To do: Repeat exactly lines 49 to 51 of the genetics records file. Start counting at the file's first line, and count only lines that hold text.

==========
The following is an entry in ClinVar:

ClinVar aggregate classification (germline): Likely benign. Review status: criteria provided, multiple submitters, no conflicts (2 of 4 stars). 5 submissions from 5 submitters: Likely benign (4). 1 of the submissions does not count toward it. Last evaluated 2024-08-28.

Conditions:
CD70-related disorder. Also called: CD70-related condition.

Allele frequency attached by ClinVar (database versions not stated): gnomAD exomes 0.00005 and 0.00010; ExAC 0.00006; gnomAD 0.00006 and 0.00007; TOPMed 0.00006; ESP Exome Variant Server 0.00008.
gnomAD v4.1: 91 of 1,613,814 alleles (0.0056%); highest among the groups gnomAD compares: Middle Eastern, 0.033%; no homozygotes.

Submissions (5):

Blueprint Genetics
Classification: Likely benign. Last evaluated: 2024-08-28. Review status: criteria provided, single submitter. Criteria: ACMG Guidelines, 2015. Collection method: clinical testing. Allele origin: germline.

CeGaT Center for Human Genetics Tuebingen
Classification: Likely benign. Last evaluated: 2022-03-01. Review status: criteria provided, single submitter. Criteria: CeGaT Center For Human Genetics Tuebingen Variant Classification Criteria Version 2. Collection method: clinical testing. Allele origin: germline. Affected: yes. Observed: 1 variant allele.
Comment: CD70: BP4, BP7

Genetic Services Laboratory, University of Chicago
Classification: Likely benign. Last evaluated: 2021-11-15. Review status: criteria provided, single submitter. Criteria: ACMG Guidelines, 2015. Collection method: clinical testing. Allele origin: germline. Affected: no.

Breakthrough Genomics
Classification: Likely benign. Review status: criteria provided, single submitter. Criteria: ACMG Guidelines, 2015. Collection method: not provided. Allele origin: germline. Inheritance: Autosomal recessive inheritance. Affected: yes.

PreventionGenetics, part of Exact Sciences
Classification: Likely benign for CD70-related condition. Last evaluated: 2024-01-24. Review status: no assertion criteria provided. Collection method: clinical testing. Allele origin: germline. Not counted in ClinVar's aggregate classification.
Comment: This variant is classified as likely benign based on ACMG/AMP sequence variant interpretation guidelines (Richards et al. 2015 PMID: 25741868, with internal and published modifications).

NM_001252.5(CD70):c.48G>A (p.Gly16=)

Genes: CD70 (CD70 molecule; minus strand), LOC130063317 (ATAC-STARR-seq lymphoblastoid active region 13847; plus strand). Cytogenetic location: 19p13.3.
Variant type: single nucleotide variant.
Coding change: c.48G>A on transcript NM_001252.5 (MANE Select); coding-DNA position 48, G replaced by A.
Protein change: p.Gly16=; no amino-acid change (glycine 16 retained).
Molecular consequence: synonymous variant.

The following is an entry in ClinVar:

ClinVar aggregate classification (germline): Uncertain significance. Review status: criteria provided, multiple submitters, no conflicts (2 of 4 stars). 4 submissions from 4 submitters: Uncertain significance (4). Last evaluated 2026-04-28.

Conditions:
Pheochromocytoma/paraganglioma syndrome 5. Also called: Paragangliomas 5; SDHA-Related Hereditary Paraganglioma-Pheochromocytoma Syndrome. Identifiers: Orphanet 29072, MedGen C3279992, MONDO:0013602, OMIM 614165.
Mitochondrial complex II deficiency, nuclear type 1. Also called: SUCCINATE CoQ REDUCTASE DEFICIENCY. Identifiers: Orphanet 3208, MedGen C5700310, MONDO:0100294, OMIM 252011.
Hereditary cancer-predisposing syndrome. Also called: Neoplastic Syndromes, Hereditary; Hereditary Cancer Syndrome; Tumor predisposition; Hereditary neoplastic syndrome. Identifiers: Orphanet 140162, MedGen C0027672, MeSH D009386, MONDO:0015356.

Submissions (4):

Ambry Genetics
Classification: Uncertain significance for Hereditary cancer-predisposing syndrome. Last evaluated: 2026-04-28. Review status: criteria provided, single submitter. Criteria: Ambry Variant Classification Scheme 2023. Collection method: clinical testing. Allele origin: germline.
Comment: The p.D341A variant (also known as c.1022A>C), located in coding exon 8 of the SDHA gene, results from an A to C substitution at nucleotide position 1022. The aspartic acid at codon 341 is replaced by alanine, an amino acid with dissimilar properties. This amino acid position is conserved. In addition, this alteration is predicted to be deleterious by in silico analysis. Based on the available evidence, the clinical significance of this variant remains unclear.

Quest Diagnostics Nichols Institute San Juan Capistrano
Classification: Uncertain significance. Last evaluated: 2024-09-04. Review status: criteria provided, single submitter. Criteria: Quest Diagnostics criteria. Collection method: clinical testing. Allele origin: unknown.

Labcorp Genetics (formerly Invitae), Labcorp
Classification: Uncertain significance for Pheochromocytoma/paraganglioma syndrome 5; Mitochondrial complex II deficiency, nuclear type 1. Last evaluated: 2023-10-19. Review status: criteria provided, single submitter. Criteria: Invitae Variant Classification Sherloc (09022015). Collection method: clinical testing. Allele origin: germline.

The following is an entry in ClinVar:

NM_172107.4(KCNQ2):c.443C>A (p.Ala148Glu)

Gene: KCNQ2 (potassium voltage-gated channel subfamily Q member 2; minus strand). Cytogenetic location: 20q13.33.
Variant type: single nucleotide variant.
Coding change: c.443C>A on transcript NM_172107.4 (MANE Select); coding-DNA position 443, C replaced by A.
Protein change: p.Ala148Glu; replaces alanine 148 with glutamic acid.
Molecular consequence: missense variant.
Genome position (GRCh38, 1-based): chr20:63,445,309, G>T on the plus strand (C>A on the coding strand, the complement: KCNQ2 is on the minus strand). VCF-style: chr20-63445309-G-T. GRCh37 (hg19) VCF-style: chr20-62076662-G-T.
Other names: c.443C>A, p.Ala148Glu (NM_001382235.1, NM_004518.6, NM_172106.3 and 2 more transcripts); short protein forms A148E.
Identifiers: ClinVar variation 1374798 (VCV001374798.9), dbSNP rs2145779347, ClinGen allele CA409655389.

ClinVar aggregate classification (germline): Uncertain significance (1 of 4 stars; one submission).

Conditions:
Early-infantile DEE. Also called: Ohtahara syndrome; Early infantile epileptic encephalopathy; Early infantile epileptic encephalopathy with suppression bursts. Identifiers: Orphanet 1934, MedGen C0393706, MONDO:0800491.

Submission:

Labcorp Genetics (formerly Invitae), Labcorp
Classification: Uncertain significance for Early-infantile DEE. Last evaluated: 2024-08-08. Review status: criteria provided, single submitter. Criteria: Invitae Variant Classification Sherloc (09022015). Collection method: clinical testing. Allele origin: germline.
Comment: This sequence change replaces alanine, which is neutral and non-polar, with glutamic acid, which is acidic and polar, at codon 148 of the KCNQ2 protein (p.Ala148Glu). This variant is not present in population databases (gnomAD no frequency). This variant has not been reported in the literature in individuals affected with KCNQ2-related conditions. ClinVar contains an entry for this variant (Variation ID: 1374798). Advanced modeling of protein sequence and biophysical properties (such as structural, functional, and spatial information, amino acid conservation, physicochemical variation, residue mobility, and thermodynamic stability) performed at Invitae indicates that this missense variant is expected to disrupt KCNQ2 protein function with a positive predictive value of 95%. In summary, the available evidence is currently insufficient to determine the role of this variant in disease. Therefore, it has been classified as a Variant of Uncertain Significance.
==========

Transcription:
Identifiers: ClinVar variation 1374798 (VCV001374798.9), dbSNP rs2145779347, ClinGen allele CA409655389.

ClinVar aggregate classification (germline): Uncertain significance (1 of 4 stars; one submission).

Conditions: